I used an old die makers method of lining the mold (pot) with wax sheet which I happened to have from my plastic model making days. Its called Parafilm "M". By its self it is too thin 0.005" but that was OK because I could layer it and using the heat gun was able to get a nice thick lining, I was shooting for 0.030"

Next I mixed up some Bondo poured it in.

It popped out without hardly any effort! (I was shocked and worried)

I had to sand and put a finish coat of Bondo on it and then took it strait to the vacuum table without any finish or release on it.

Used some clear plastic from some packaging I scavenged and it came out perfect the 1st try (when does that ever happen?)

Yes it is fine, and yes I am obsessive compulsive!

Thursday, November 7, 2013

Champion 77 Whirl Replacement

I decided to replace the Whirl and Pinion today. Following the instructions in the manual of course but because the machine was already stitching very well I took careful note of the small hole location before I removed it, and that was a good decision.

The cover piece S-503 has some serious wear on the underside but I am going to keep it as is for a while.

FYI, on the left of the picture below is my standard way of repairing nicked screws; its an extremely fine 1/4" square file. Here is the trick to not nicking the screws on an old machine; you must push harder down onto the screw than you are forcing the turn. Sounds simple but the more stuck the screw is the more down force you must apply, any way you can find to push down on the screw VERY hard while turning is going to improve your chances of not slipping.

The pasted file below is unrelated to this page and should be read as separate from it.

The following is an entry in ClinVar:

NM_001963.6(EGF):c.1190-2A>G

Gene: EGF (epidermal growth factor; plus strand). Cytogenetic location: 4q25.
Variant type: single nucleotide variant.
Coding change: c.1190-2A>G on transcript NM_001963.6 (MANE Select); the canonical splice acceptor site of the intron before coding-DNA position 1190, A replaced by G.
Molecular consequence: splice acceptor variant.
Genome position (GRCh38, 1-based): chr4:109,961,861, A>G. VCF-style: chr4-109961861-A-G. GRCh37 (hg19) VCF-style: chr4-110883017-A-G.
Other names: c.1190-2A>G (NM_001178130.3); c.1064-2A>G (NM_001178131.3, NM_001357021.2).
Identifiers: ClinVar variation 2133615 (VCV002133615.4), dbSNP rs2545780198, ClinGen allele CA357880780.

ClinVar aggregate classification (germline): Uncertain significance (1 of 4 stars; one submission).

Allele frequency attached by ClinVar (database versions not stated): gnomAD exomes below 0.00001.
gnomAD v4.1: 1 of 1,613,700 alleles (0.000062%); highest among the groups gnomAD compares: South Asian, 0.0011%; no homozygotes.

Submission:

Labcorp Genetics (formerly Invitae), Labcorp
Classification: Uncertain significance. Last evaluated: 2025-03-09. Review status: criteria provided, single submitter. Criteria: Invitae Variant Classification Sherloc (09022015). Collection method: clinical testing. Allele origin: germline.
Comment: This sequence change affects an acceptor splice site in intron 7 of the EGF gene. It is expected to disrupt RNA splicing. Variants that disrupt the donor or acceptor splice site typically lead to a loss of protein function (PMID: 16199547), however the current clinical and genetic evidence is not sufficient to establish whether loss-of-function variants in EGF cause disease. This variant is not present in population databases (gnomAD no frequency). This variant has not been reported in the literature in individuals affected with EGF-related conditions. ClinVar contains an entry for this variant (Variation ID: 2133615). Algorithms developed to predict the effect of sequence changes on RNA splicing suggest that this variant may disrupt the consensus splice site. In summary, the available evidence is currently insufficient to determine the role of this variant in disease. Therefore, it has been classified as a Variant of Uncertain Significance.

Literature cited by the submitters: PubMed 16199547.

The new Pinion & Whirl, pretty expensive at around $45 each.

The new Pinion was longer than the old one and so the adjustment instructions in the manual worked very well. There is a screw in the middle of the upper gear that moves the pinion up and down; if it is too far up the cover piece will not seat down and forcing it binds up the whole system; you can feel that the horn won't rotate due to the binding or trys to turn around while stitching.

The alignment of the head is easily done by aligning the marks on the main shaft, this is about half way around the cycle.

 It turns out that aligning the whirl to the mark on the horn head S-502 was 180 deg. from where the old one had been. When I tried the machine after assembly it did not stitch at all so I reset the whirl back to where it was originally was and all is fine. More experimentation to come.

Good stitching, I tried a nice groove on the top and it really compresses the two threads together making a very nice looking stitch.

Friday, November 1, 2013

Champion 77: Some Patents

Fascinated by the old machines and while trying to date my 77 I came across these patents.

Although they may never match a production machine exactly patents are good for setting a timeline and more interestingly establishing the intenet of the design.

The needle and shuttle mechanism

After working with the machine for a while it is really just the head that is doing everything, the horn is mostly along for the ride.

This one shows the outline of the shoe insito.